await, and Debian 11 is going to be released in mid 2021. So
await code that's being released now will be usable in Debian in about 2 years from now.
Yes, Debian and all distributions based on it is a huge problem for any software developer. To be honest, I don't know why would anyone use these at all. I know the pain through the range of different programming languages and tools I care about. The
rustup is the only way for Debian and Co. I think the best strategy in this case is to force these distributions to remove the rust packages if they can't keep up. I remember some software project added this in its license.
To be fair to Debian team, maintaining package repositories to ensure a stable OS that can run in multitude of environments and support extremely large set of use-cases is non-trivial effort. Not that their coffers are overloaded with cash either.
A solution here could be for Rust to publish, at the very least, an official PPA and Yum repository which could cover a significant portion of server deployments. Postgres, for example, offers one which allows very convenient way to install a custom version of Postgres (and it's plugins like Postgis) in either local or server environments.
But, then again, neither are Rust's coffers overflowing with money!
Since Rust project uses GitHub Actions now, maybe it is possible to create Debian/Ubuntu packaging action, it will also help any other project to reuse the same action.
I have been a die hard Debian user for nearly two decades now, in all kind of scenarios.
Why? Because it has proven to be a stable and robust platform. That is "stable" and "robust" in terms of always working the same and surviving upgrades over time without issue. But at the same time being prompt with security fixes.
That of course dictates that Debian does not, cannot be, constantly churning out new releases of newer software that is under rapid development. Examples are node.js, Rust, Cockroachdb, NATS. There are many others now a days.
Luckily it is often trivially easy to install those items from their tarballs or whatever and use systems like npm and Cargo. The Debian packages of the same, if there are any, go unused.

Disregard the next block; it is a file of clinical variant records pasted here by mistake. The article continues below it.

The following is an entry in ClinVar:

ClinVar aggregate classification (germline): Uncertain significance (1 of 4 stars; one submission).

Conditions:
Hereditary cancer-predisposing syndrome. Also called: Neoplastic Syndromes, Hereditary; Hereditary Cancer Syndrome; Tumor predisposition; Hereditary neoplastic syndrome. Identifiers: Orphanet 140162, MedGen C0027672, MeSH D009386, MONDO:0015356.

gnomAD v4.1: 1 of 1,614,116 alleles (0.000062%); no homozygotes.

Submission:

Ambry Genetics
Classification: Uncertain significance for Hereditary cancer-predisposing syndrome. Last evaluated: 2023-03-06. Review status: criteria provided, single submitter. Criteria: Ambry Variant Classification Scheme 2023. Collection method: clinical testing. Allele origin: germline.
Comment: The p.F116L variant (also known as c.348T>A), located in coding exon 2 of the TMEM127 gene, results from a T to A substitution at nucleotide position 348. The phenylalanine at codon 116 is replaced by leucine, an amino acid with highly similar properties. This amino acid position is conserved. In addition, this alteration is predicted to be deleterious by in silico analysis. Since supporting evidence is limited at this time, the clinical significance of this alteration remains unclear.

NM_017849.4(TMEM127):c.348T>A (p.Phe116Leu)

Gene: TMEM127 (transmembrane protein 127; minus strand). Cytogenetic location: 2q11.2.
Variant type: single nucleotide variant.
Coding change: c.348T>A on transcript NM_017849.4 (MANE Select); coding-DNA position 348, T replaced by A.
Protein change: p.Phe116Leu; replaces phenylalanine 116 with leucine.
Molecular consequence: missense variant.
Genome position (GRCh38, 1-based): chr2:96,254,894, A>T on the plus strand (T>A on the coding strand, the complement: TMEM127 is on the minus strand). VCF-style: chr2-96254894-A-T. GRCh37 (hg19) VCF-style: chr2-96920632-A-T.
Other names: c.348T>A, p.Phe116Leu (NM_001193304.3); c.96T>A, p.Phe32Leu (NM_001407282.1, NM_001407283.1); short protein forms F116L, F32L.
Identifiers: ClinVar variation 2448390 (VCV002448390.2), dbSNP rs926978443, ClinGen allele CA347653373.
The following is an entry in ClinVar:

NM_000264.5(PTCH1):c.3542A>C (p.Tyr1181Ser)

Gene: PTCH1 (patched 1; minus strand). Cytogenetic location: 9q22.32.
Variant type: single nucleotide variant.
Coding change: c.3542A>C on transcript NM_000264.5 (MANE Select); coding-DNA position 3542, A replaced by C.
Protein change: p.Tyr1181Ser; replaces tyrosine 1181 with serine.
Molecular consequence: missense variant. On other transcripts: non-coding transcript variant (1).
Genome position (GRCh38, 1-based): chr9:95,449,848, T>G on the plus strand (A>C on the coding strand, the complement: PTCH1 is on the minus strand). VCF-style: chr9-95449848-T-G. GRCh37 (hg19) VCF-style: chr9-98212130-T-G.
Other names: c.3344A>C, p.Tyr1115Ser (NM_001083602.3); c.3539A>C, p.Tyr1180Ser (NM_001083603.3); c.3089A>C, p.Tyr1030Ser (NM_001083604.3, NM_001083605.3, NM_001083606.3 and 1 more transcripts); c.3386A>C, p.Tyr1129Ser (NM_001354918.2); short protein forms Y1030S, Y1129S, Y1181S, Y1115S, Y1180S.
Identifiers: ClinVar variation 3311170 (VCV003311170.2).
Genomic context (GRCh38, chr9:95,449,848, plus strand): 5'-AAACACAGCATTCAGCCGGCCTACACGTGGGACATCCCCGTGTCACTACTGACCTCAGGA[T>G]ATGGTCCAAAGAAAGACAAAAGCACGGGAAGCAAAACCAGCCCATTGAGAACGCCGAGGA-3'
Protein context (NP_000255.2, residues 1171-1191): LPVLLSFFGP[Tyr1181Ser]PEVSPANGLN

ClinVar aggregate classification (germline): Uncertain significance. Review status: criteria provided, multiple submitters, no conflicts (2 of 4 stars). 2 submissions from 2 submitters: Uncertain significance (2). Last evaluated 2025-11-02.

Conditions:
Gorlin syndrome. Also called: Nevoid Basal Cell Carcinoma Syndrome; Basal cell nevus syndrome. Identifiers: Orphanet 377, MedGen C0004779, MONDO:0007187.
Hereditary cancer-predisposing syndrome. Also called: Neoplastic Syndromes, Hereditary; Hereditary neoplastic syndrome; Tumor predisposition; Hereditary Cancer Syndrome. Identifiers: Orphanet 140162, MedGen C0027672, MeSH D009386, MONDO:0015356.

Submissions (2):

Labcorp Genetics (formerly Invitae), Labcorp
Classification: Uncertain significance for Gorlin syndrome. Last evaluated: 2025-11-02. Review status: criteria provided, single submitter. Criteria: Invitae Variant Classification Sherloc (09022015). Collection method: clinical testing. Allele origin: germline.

I recently started to wish Debian would not have it's own packages for such things. It causes a lot of confusion. It should just supply those packages required to support the OS itself. It's especially crazy with things like node.js where there are hundreds of node packages in Debian that should all be coming from NPM instead. Apparently this happens so as to support Node-Red.
I think another significant factor is a lack of (or immaturity thereof) a significant ecosystem for various use-cases.
For example, my company makes a device that uses the TI MSP432E4 microprocessor. The firmware is written in C and makes extensive use of existing C libraries for preemptive multithreading and an IP stack. While there is a peripherals crate for the MSP432E4, there's no HAL crate and there's no production-quality threading and IP stack crates. We cannot justify the time and expense of writing those crates, so Rust is out of the question even though it would otherwise be a perfect fit.
Rust already has image of respected language, IMHO the only reason which stops adoption is lack of people on market which is a risk for companies. It will change with the time, since it has rather open ecosystem and state of documentation in Rust is great compared to other languages, maybe more learning materials and socializing would help to accelerate adoption.
For most people rust is not the first language, and that probably explains why it inherited so many great ideas from other languages - not just inherited but thoughtfully redesigned e.g. docs, tests, workspaces, types, pattern matching, multi-thread-capable futures, async/await etc. On the other side it is quite surprising for such a strong foundational language stay flexible that it adopts to challenges fast, including syntax changes when needed (hello JS and Python), and sometimes base concepts (rip green threads), hopefully it does not change when it enters mainstream.
I also like to admit one more very powerful distinction of other languages - powerful macros, static documentation generator and hosting, build system for public crates, embedded package management provide crate producers with tools to design ergonomic APIs - in the end language will be adopted if it has easy to use libraries, hence providing crate producers with more powerful features (like GATs, const generics) will pay back with wider adoption for sure.
Rust will grow, it is the only language that can compete with C++, but it takes time for programming language to reach wide usage.
The only other language competing with C++ is Dlang but due to extensive use of GC in std libraries it will take time for them to catch up.
Only in standard library with the idea to allow for libraries requiring their own memory management.
The other question is to which extent Dlang's standard library can be rewritten without breaking backward compatibility.
Further, ARS/RC is not that interesting for Dlang as they already have that in their GC coupled with cycle detection, they are more interested in unique ptr/ownership mgmt.
Dlang itself would never be really shipped without a GC, they do like too much, including me.
Rust is a different story.